The Gaelic alphabet gives us a fascinating clue as to how the Druids or the early missionaries such as St. Patrick taught the alphabet using trees, plants or bushes. There are 18 letters in the Gaelic alphabet and each pertains to a tree or plant. According to ancient Gaelic lore each plant had some magical qualities. I recall of course my father telling me that Highland women would keep moldy bread or moldy ground acorns for a medicinal paste for wounds. His own mother did this while working as a 'joat-flittin' hairst lassie' (migrant farm laborer) in Argyll in the late 19th century. She learned this from the Highland women there and it was common knowledge. It was a custom apprently in use for generations. This was long before Fleming discovered penicillin. Fleming, it will be noted never claimed to have invented penicillin; he claimed to have discovered it. During World War I , Fleming began searching for anti-bacterial substances and in 1921 he discovered lysozyme. In 1928 Fleming found that a penicullum mold had accidently contaminated a staphylococcus culture and stopped the bacteria's growth. In 1945 Fleming shared the Nobel Prize with Ernst Chain and Sir Howard Florey who were able to purify and manufacture peniclllin in large quantities. There were canny men and women before Fleming however and primitive anti-biotics may have been in use for thousands of years previously.

These comments do not intend to be final or even original but there is no question that the poets in the Celtic languages and Celtic peoples were powerfully drawn to the them of nature. They took intense delight in Nature's variety, color and ever changeableness. They recognized in nature a power to uplift, find release, escape or just remember. I believe this deep almost sacred love of place, river and mountain and love of nature in general may have been one of the great cultural influences of Celtic song, poetry and literature. We see it in Burns, Scott,Byron and many poets of the Romantic era in English literature. I am no expert in botany by any means but I derive great delight from my garden where many of the plants and trees I have planted and watered and labored with "mine own hand to grow."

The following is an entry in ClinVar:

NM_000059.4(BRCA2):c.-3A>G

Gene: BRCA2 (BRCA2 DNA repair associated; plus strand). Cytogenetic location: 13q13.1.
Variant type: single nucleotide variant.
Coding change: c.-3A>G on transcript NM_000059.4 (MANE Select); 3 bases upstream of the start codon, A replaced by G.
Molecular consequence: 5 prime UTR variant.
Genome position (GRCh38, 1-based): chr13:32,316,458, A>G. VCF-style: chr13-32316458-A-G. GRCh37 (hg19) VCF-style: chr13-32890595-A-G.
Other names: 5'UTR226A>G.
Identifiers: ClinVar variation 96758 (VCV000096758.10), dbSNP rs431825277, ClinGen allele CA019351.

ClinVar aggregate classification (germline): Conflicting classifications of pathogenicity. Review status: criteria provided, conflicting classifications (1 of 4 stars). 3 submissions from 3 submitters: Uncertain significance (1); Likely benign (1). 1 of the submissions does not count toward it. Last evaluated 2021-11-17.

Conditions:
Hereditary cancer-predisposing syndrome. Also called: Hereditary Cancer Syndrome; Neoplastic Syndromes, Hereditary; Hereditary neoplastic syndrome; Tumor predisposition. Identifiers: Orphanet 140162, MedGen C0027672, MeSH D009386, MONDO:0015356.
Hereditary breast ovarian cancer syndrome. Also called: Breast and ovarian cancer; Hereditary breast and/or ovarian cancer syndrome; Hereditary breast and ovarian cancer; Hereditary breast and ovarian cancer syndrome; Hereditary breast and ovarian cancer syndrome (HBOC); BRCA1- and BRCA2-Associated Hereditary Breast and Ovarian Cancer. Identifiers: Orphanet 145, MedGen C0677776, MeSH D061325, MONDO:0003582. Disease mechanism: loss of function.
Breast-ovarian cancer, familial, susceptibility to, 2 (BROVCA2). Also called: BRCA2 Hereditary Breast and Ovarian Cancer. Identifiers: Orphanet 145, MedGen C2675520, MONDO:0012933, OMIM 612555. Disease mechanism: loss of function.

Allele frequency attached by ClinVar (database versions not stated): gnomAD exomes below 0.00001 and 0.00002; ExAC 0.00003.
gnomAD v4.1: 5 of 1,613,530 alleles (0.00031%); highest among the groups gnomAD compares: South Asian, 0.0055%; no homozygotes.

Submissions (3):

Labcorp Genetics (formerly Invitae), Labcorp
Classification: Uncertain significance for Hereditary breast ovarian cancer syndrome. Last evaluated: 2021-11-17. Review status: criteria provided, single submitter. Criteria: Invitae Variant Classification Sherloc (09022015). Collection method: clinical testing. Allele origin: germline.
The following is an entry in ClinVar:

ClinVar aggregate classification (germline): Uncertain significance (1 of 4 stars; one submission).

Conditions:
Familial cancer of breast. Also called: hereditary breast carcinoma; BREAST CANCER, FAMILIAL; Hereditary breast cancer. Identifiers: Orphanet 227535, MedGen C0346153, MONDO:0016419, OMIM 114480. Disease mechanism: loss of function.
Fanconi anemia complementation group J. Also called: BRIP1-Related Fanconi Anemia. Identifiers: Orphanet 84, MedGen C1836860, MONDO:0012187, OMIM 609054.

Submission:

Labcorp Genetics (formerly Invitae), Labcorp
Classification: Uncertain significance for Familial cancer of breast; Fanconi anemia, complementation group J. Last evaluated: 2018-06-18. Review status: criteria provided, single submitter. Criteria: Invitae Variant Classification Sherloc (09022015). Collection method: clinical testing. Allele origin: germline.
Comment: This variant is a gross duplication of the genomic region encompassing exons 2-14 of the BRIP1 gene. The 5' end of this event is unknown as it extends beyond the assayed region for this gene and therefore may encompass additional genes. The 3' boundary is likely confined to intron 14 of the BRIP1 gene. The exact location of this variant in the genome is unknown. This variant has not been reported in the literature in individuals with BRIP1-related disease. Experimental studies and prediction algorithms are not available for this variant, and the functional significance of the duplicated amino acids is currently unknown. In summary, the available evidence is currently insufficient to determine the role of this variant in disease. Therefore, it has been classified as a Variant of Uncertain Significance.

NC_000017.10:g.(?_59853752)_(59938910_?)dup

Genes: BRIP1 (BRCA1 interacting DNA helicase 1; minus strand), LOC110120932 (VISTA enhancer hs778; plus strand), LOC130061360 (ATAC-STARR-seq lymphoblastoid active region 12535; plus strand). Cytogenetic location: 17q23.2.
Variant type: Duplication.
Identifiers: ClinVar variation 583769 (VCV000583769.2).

I recall the poem by Mairi Mhor nan Oran ("Farewell to the Isle of Mists"; "Soraidh le Eilean a' Cheo') in which the bardess describes the whiteness of the clean snow and the daisy kissing mouth to mouth. Then again there are the beautiful charms and prayers of Carminda Gadelica some of which have been set to music very successfully by William Jackson, Mairi MacInnes and Maggie MacInnes.

For example:

Tagh seileach nan allt, tagh calltain nan creag
Tagh fearna nan lòn, tagh beithe nan eas
Tagh uinnseann na dubhair, tagh iubhar na leuma
Tagh leamhan na brùthiach, tagh duire na grèine.

Choose the willow of the streams, choose the hazel of the rocks
Choose the alder of the marshes, choose the birch of the waterfalls
Choose the ash of the shade, choose the yew of resilience
Choose the elm of the brae, choose the oak of the sun

Carmina Gadelica as collected by Alexander Carmichael

The WILLOW was seen as a melancholic tree representing sadness. Two common tree willows are the white willow (Salix alba L.) and the crack willow (Salix fragilis L.). The white willow is named for the whitish undersides of its leaves, and the crack willow for the propensity of its branches to "crack" off (probably another adaptation to flooding). Both species grow along with poplars and alders along lowland rivers. They In addition the was associated to love, healing, the gaining of eloquence, inspiration and, growth.

The HAZEL ( corylus avellana) was s considered one of the most important trees it is very closely related to the salmon, who eats its nuts of poetic wisdom. Its associations are: intuition; poetry; divination; meditation; wisdom; knowledge and fertility. It is the badge of the Clan Colquhoun. (Mac a’chombaich)

THE ALDER: is an unusual tree, it is water loving yet is also highly combustible, making it very sacred as it combines the elements water and fire. Because of its fierce flame it is sometimes known as the warrior tree, its symbolism being that of strength, tenacity and determination. Because of its resistance to water it can be used to hold water elementals and negative spirits. Dyes can be made from its bark, flowers and twigs, one of which was red which the druids used to dye their faces during rituals. The common alder (Alnus glutinosa (L.) Gaertner) is common along lowland rivers, where it grows with aspens, poplars, and willows. Like willows, alders sprout from stumps. This allows them to regenerate after heavy flooding. Alder wood is said to resist rotting when it is wet, and was the wood of choice for pilings in many regions. Alders are members of the Birch family (Betulaceae)